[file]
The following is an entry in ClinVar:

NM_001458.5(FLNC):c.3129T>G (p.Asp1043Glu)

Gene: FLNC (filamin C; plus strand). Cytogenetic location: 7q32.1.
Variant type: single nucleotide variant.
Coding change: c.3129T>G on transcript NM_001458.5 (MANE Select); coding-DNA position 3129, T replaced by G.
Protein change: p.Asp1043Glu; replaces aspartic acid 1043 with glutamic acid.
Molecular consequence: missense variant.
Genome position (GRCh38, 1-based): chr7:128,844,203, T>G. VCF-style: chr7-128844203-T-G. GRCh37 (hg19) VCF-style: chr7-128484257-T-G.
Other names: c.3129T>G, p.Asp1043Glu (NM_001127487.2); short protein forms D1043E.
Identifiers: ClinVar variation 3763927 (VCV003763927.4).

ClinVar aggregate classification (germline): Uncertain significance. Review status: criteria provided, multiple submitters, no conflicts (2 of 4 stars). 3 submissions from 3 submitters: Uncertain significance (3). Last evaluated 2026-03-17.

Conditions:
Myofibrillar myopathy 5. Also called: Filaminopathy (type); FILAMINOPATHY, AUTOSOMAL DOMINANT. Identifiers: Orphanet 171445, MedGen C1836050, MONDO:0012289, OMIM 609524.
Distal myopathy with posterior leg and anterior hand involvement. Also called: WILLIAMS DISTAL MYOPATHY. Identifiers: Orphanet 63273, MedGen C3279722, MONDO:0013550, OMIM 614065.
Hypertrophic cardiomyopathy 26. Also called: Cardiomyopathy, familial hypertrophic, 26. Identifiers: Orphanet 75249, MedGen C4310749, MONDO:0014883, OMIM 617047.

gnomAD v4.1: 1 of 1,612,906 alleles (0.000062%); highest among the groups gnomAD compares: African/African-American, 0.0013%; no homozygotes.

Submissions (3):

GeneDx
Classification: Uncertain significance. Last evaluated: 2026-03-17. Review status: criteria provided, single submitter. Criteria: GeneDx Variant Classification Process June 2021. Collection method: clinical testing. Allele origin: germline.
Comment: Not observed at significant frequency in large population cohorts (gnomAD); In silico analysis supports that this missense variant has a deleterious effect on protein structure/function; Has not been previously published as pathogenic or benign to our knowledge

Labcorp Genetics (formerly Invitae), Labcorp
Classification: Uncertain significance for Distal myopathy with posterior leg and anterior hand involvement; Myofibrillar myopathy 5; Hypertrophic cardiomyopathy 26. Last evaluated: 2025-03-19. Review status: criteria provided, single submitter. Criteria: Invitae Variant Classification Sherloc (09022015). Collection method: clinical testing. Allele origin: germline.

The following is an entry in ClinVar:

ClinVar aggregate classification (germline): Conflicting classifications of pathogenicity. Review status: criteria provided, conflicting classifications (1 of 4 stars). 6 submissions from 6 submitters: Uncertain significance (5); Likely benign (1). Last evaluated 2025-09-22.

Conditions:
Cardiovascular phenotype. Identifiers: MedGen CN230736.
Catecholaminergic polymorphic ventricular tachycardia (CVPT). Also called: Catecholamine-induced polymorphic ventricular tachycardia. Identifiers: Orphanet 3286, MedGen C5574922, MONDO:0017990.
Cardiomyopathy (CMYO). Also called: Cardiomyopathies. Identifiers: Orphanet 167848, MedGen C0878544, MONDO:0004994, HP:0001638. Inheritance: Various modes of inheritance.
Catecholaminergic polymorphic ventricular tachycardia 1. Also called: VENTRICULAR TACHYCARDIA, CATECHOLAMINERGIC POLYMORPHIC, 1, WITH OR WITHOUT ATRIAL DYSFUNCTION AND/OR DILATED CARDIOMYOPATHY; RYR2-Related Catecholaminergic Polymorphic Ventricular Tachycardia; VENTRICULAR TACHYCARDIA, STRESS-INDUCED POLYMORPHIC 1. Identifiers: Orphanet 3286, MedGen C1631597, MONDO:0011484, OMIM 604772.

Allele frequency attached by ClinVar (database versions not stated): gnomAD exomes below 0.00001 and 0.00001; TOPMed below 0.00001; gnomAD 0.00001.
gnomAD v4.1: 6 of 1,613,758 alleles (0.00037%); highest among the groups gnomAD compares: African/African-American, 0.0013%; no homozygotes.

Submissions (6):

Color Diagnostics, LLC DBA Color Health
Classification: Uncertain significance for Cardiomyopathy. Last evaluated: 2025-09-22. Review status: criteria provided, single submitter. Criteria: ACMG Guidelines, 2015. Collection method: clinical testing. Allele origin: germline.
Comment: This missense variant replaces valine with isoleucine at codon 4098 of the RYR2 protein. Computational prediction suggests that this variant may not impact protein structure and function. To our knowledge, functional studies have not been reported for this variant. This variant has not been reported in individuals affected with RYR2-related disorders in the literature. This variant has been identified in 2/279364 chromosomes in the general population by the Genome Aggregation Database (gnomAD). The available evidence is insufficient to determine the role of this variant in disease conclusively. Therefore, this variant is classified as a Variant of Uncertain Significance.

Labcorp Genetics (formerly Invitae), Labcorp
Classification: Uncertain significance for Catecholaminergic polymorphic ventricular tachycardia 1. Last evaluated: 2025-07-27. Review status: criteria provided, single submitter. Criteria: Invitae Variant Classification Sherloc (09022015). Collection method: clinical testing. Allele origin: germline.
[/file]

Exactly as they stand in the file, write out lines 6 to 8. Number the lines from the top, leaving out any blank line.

Protein change: p.Asp1043Glu; replaces aspartic acid 1043 with glutamic acid.
Molecular consequence: missense variant.
Genome position (GRCh38, 1-based): chr7:128,844,203, T>G. VCF-style: chr7-128844203-T-G. GRCh37 (hg19) VCF-style: chr7-128484257-T-G.